Complexity in unclassified auto-inflammatory disease: a case report illustrating the potential for disease arising from the allelic burden of multiple variants
BACKGROUND Despite recent advances in the diagnosis and understanding of many autoinflammatory diseases, there are still a great number of patients with phenotypes that do not fit any clinically- and/or genetically-defined disorders.
CASE PRESENTATION We describe a fourteen-year-old boy who presented at two and a half years of age with recurrent febrile episodes. Over the course of the disease, the episodes increased in frequency and severity, with new signs and symptoms continuing to appear. Most importantly, these included skin changes, splenomegaly and transaminitis. Only partial control of the disease was achieved with anti-IL-1 therapy. Extensive investigation showed generalized inflammation without immune deficiency, with increased levels of serum amyloid A and several pro-inflammatory cytokines including interferon-γ, as well as an increased type I interferon score. Exome sequence analysis identified P369S and R408Q variants in the MEFV innate immunity regulator, pyrin (MEFV) gene and T260 M and T320 M variants in the NLR family pyrin domain containing 12 (NLRP12) gene.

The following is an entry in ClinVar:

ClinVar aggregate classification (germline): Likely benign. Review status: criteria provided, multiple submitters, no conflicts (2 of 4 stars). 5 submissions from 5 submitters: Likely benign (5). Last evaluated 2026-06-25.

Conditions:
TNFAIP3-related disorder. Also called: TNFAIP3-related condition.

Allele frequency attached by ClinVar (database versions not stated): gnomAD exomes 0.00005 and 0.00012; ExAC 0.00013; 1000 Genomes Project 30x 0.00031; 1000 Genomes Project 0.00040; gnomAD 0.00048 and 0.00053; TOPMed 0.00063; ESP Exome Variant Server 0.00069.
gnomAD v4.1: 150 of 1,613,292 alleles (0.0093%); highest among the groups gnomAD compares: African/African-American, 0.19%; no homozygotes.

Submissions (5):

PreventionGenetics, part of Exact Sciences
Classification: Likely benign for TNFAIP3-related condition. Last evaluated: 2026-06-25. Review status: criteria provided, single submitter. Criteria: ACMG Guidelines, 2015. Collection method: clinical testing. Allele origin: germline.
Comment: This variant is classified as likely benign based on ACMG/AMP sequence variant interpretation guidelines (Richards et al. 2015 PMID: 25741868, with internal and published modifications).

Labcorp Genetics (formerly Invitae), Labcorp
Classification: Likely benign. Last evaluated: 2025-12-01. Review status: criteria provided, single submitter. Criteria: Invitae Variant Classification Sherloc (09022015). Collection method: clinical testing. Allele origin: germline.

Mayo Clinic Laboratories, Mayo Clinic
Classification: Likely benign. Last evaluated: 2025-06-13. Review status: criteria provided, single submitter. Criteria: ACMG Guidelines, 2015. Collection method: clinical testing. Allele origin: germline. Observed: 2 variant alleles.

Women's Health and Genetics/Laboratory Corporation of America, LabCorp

CONCLUSION Patients with unclassified and/or unexplained autoinflammatory syndromes present diagnostic and therapeutic challenges and collectively form a substantial part of every cohort of patients with autoinflammatory diseases. Therefore, it is important to acquire their full genomic profile through whole exome and/or genome sequencing and present their cases to a broader audience, to facilitate characterization of similar patients. A critical mass of well-characterized cases will lead to improved diagnosis and informed treatment.